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César Baldaccini
An Anthology by Jean Nouvel
Linda Chenit, May 19, 2008
César Baldaccini_Naxos 594, 1998_Fondation Cartier pour l'art contemporain_Stéphanie Buzutil_Aurelio Amendola
César Baldaccini_Naxos 594, 1998_Fondation Cartier pour l'art contemporain_Stéphanie Buzutil_Aurelio Amendola
 
Jean Nouvel meet César

César employed the hydraulic press, expanded polyurethane foam and castings of the human body to realize works he called Compressions, Empreintes humaines and Expansions. These techniques led the artist to reduce the intervention of his own hand in the creation of his works, allowing him to seize upon reality in a direct manner. César’s formal training led him to question the significance of this new approach, which became the subject of many discussions with his friend Jean Nouvel concerning the nature of a work of art: “Can a work of art that does not show evidence of craftsmanship still be considered art?” César was faced with an inner conflict clearly described by Catherine Millet: “César, as classical as his spirit may be [...], as attached as he is to the importance of craft, has found himself caught in a dilemma; he has discovered that sculpture is not just an art of accurate proportions and beautiful materials to be touched, it may also be an idea.” Known for an approach to architecture that favors the immaterial and the minimal, Jean Nouvel has appropriately chosen to place particular emphasis on the conceptual aspects of César’s work. In a rigorous exhibition design, he has chosen to focus upon what he considers the most innovative bodies of the artist’s oeuvre, not according to chronology, but to genre.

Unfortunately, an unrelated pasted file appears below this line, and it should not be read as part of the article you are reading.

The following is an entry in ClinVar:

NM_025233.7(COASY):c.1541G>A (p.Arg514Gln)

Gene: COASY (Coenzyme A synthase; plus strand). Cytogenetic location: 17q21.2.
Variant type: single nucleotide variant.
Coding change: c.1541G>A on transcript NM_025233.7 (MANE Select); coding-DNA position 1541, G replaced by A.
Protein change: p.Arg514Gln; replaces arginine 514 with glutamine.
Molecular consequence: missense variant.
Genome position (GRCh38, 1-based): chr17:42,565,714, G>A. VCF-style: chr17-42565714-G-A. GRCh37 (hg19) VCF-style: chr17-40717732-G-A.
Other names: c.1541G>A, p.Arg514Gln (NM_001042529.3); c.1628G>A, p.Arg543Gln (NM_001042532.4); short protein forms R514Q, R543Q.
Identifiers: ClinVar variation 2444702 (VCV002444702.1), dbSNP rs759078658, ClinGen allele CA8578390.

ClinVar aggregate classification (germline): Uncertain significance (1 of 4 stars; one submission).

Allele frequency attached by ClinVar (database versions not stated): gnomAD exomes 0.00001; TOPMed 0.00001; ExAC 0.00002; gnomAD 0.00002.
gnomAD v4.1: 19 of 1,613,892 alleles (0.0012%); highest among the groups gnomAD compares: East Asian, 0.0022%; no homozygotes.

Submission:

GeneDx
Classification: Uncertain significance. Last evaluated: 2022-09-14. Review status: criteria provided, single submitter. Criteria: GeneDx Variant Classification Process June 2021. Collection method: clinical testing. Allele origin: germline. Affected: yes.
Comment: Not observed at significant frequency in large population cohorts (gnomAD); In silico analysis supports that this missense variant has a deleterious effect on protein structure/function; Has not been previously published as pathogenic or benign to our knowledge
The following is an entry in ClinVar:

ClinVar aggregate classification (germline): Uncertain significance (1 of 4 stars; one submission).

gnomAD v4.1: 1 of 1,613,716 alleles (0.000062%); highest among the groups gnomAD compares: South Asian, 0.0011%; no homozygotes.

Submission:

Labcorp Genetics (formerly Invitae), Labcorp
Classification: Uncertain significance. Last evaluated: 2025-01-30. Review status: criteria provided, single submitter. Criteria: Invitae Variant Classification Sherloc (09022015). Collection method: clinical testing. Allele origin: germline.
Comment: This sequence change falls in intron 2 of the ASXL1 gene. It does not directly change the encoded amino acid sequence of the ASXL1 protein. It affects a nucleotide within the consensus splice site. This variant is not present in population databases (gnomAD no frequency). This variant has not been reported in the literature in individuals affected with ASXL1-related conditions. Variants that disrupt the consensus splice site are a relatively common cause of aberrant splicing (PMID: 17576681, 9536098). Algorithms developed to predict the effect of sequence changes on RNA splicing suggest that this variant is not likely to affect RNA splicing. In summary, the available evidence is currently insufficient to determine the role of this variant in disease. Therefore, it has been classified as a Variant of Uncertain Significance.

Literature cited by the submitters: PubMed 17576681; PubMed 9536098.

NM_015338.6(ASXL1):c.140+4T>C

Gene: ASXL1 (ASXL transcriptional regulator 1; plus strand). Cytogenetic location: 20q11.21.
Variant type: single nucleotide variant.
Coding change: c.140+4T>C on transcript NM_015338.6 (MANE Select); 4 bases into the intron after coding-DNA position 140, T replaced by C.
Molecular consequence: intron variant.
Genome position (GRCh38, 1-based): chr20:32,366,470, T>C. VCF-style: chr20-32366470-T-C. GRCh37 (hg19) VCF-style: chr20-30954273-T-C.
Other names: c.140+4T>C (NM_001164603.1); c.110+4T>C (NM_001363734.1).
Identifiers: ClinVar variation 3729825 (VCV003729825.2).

César Baldaccini_Compression Elattine
César Baldaccini_Compression Elattine
 
In the late 1940s, César began welding metal and using wire to make sculptures representing animals and hybrid creatures. At the beginning of the 1950s, he discovered the technique of electric welding which enabled him to assemble pieces of scrap metal - bolts, plates, rods, sheets - in an intuitive manner, depending on the possibilities offered to him by the types of materials he was able to recycle. A selection of seven of these animal sculptures made of iron will surprise the visitor at the entrance of the exhibition. Whether fragile and delicate or angular and aggressive, these works reveal César’s virtuosity as a sculptor and his attachment to craftsmanship.


César Baldaccini_The Centaure, 1985
César Baldaccini_The Centaure, 1985
 
In 1965, César’s Parisian art dealer, Claude Bernard, invited him to participate in a collective exhibition entitled La main, de Rodin à Picasso. César first considered casting the hand of a live model, but felt he “needed to add something […] in order to move beyond the boundaries that divide mechanical production from artistic activity.” The discovery of a pantograph, an instrument that transfers the contours of a small model to a larger scale, provided him with the opportunity to develop this idea. He decided to realize a cast of his own thumb on a larger scale, breaking with traditional notions of scale. Close to sixteen inches in height, this giant thumb, made of translucent pink plastic, was the first of a variety of casts made from hands, fists or breasts. Presented together in the exhibition on the ground floor level and ranging in height from one and a half inches to nineteen feet, the Empreintes humaines are realized in both unusual and traditional materials, from polyester and cast-iron, to marble and bronze.

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